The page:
5 Dec 2013
Have you ever noticed that ghosts can often have terrible taste in real estate? I mean, some of the mansions and castles are pretty spectacular, but often they just traipse around graveyards, jails, or deserted towns moaning softly to themselves and bringing down any living visitors to the place. Why don’t you move, ghostie? They can walk through walls for Pete’s sake! Surely anywhere in the world is fair game. Well, enough trifling waffle. Here are 10 creepy places I wouldn’t like to stay overnight in, dead or alive.
1) The Alamo, USA
The Alamo, in modern-day San Antonio, Texas, was originally built by the Spanish conquistadors as a mission in the 18th century to convert the native Americans to Christianity. As the wars between the United States and Mexico progressed, the chapel was alternately occupied by both forces and used as a stronghold. In 1863, under Texan occupation, the Alamo was attacked by a troop of around 1,500 soldiers who laid siege to the building and ultimately killed everyone inside. The tales of the barbarity of the Mexican soldiers have led to rumors of the Alamo being haunted; rumors that were inflated by reports of inmates hearing and seeing inexplicable apparitions and sounds when the Alamo was later converted into a prison. Today, it is Texas’ biggest tourist attraction.
2) Port Arthur, Australia
Located on the diminutive island of Tasmania, off the mainland’s south-east shore, Port Arthur originally served as a penal colony (a sort of microcosm of its own country). It was home to the only the most hardened and dangerous of British fugitives; having first been sent to Australia, if they re-offended there, they would be carted off to Port Arthur. It was marketed in a similar way to Alcatraz in the States; as an unescapable island prison. This was proved wrong by three men over its history, who all escaped unharmed. The conditions at the prison were reportedly so bad that some men would be driven to murder (punishable by death), rather than endure living there longer. In 1996 the surrounding town became the location of Australia’s worst mass-murder since they gained independence; a tragedy which only served to deepen the legend that the place is haunted and cursed. Port Arthur remains Tasmania’s top tourist attraction and ghost-hunting tours of the prison are regularly offered.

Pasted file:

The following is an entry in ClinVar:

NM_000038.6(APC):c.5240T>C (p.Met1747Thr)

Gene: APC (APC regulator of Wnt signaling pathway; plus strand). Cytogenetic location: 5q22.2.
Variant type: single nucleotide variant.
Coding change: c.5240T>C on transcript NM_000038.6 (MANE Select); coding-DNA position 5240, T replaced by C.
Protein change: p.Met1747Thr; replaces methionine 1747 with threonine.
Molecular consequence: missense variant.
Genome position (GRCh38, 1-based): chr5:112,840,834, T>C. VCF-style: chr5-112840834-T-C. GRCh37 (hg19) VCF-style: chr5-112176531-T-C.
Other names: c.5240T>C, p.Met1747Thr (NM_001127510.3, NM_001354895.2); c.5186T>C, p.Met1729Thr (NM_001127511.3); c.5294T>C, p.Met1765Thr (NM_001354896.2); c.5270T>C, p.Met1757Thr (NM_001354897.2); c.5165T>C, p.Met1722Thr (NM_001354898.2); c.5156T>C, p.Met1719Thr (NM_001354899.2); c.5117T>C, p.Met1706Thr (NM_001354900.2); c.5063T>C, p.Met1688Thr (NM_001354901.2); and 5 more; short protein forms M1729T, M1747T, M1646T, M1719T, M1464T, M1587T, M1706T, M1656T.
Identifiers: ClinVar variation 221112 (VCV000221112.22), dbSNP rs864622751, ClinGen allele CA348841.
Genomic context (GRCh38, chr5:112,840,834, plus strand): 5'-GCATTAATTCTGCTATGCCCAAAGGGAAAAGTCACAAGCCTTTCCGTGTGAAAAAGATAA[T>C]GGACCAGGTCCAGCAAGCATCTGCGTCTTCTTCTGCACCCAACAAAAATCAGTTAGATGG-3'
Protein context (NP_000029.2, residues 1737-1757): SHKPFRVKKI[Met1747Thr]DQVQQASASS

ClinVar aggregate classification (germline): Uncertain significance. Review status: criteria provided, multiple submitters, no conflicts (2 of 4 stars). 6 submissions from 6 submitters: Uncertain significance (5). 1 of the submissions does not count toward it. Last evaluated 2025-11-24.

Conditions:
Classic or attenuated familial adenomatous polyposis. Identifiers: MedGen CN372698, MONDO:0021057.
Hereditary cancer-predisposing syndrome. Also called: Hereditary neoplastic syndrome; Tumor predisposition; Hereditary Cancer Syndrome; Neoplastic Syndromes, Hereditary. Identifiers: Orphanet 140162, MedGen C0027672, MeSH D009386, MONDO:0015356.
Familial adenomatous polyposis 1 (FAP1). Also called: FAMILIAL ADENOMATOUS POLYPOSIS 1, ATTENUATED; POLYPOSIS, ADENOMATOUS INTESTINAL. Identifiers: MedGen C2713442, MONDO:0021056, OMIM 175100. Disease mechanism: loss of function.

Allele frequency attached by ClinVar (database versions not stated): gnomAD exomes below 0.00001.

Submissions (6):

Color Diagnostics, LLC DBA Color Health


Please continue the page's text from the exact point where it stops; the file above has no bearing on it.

3) Bhangarh Fort, India
Listed as the only legally recognized haunted place in India, Bhangarh Fort is closed off to all visitors, regardless of race or rank, during darkness hours. On the gate hangs a sign which reads, “Entering the borders of Bhangarh before sunrise and after sunset is strictly prohibited. Legal action would be taken against anybody who does not follow these instructions.” This is apparently because the city is both cursed and haunted; either by a neighboring despot or a jilted occultist, depending on which legend you believe. Either way, it’s actually illegal to enter the ruins at night so the Indians must believe something very bad went down there.
4) Greyfriars Kirkyard, Scotland
In 1999, a homeless person tried to escape the unforgiving Scottish climate by breaking into the mausoleum of former Lord Advocate George Mackenzie, a reputably cruel and sadistic man. The vagrant fled the crypt, covered in inexplicable bruises and complaining of an icy presence inside. Between 1990 and 2006, there were 350 reports of paranormal attacks on visitors to the graveyard and 170 reports of people collapsing. In 2000, an exorcist was summoned to the crypt to rid it of all evil spirits; he was unsuccessful, claiming the powers were too great for him, and just weeks later, he died of a heart attack. As a result, the mausoleum has been closed off indefinitely; and although ghost tours do pass through the Kirkyard, none go inside Mackenzie’s crypt.